Why this course and speaker series/community conversations now? The rise of the New Right is a critically important phenomenon of our time, shaping politics, policies, practices, and daily life for everyone. The insurrection at The Capitol on January 6, 2021, is only one egregious expression of long-term ideas and actions by a newly emboldened collective of right-wing ideologues. The violent challenges to the realities of a racially and ethnically diverse America is not a surprise. Nor is the normalization of White Power politics and ideas within mainstream politics and parties. The varied nature of the New Right’s participants—their ideologies, grievances, and goals—requires deep analysis of their historical roots, as well as their contemporary manifestations. The wide range of platforms and spaces for communicating hate, lies, and calls for violence against perceived enemies require their own responses, including the creation of platforms and spaces that offer analysis and alternatives. Seriously engaging the New Right, attempting to offer explanations for its rise, is key to challenging the authoritarian drift in our current political moment and its uncertain evolution and future. To do so requires our attention; it also requires a transdisciplinary approach, something inherent to our college and to geography as a discipline, be it political, economic, cultural, social, urban, historical, or environmental geography. The goal of this new seminar, one that is accompanied by a facilitated speaker series and community conversations, is to build on work in geography and beyond and to engage a wide array of thinkers from diverse disciplines and backgrounds, institutions and organizations. In addition to teaching the course itself, my hope is that it can be a vehicle to engage our broader communities—at the College and in our region, as well as reaching out to our widely dispersed, multigenerational alumni. Pairing the course with a facilitated/moderated speaker series, livestreamed in collaboration with our Development and Alumni offices, offers the chance to bring these classroom conversations and contemporary and pressing course topics, grounded in diverse readings and student engagement, to a much wider audience and multiple communities. In this class, we will seek to understand the origins and rise of the New Right in the United States and elsewhere, as it has taken shape in the latter half of the 20th century to the present. We will seek to identify the origins of the New Right and what defines it, to explore the varied geographies of the movement and its numerous strands, and to identify the constituents of the contemporary right coalition. In addition, we will explore the actors and institutions that have played a role in the expansion of the New Right (e.g., courts, state and local governments, Tea Party, conservative think tanks, lawyers, media platforms, evangelical Christians, militias) and the issues that motivate the movement (e.g., anti-communism, immigration, environment, white supremacy/nationalism, voter suppression, neoliberal economic policies, anti-globalization, free speech). This is a reading-intensive, discussion-oriented large seminar in which we will survey a broad sweep of the recent literature on the New Right. While the class focuses most specifically on the US context, conference papers based on international/comparative case studies are welcome. Students will be required to attend all associated talk and film viewings, write weekly reading memos, engage colleagues in biweekly online essays and conversation, and write a brief final paper that links the themes of the class with their own interests, creative products, research agenda, and/or political engagement. Transdisciplinary collaborative activities across the College and community are encouraged. Film, performance, written commentary, workshops, and other forms of action can provide additional outlets for student engagement.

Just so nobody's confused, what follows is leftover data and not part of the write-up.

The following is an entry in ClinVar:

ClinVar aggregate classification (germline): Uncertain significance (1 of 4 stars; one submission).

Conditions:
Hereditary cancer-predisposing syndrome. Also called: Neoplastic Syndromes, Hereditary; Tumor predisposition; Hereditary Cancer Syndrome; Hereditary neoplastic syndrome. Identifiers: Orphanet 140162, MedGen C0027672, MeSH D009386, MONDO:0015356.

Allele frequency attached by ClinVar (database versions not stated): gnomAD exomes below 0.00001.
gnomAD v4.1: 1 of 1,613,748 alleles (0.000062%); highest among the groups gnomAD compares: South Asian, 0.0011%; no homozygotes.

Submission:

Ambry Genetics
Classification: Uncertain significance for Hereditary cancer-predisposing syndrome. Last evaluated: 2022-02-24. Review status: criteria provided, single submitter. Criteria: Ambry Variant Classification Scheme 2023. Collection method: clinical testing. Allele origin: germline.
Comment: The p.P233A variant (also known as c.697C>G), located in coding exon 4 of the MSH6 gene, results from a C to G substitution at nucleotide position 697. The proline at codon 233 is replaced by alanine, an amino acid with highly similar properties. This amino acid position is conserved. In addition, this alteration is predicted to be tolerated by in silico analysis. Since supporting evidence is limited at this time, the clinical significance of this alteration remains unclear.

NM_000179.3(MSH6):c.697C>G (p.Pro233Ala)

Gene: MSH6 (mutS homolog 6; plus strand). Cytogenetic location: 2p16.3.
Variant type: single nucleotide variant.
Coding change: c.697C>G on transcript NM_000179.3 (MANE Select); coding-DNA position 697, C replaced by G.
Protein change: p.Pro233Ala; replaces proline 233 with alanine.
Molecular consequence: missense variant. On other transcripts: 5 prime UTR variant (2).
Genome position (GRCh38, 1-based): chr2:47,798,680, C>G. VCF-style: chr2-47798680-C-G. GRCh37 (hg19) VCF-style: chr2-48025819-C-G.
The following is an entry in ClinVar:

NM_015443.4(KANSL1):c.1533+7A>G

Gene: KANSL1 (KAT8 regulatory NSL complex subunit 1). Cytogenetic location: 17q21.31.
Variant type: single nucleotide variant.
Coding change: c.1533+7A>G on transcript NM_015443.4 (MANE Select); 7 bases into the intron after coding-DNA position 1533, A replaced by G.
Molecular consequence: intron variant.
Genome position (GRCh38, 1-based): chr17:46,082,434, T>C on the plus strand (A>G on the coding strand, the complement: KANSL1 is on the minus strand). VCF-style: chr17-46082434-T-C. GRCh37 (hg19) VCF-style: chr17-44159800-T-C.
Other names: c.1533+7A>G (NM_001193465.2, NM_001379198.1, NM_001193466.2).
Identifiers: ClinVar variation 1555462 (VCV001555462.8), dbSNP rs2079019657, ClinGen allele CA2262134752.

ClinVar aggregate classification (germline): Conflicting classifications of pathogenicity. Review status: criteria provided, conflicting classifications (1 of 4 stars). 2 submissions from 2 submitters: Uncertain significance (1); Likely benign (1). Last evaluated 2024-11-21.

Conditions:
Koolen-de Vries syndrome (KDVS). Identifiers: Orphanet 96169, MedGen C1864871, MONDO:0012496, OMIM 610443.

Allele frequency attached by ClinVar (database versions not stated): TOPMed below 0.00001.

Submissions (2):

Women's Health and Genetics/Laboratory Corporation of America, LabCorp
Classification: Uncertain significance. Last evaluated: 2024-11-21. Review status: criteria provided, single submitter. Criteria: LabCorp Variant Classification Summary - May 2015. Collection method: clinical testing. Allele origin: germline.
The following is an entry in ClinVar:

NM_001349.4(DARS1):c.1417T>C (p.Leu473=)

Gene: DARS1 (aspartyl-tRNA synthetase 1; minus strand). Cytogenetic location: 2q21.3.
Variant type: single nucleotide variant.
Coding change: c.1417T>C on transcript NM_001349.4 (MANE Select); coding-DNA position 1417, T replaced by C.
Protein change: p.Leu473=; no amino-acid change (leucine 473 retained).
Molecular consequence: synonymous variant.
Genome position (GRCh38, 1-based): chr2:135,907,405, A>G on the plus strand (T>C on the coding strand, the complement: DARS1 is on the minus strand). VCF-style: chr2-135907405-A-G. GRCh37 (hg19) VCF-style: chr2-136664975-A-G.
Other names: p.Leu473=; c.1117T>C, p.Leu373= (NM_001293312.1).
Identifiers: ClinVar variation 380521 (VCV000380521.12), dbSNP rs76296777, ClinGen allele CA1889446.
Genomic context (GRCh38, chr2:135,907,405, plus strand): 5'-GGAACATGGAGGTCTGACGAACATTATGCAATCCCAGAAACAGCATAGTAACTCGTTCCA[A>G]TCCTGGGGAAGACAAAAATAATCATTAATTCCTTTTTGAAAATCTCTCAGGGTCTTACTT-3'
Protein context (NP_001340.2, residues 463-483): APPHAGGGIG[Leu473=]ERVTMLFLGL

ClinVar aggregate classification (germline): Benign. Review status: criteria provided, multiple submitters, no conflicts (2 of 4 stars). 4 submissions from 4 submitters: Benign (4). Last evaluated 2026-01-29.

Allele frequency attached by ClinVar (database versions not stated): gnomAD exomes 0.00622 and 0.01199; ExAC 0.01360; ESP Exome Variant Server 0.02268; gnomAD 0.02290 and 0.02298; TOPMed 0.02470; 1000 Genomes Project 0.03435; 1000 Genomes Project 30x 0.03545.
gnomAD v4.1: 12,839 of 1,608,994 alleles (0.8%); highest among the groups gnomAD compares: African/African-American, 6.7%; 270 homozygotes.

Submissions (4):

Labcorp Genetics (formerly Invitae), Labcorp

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Rethinking Malcolm X, Black Panthers, and Young Lords: A Radical Historiography

Open, Large Lecture—Year

This yearlong history lecture examines four dimensions of the 1960s Black Revolt: Malcolm X, the Black Panthers, the Young Lords, and the Black Arts Movement. The new scholarship on Malcolm X and Black Power re-examines important primary sources, including Malcolm X’s siblings. The trajectory of the Black Panther Party (BPP) has its roots in the Student Nonviolent Coordinating Committee (SNCC) in Lowndes County and Greene County, Alabama. In turn, Malcolm X, SNCC, and BPP leaders inspired the Puerto Rican Young Lords. Finally, the Black Arts Movement links those groups to the Black Cultural Revolution.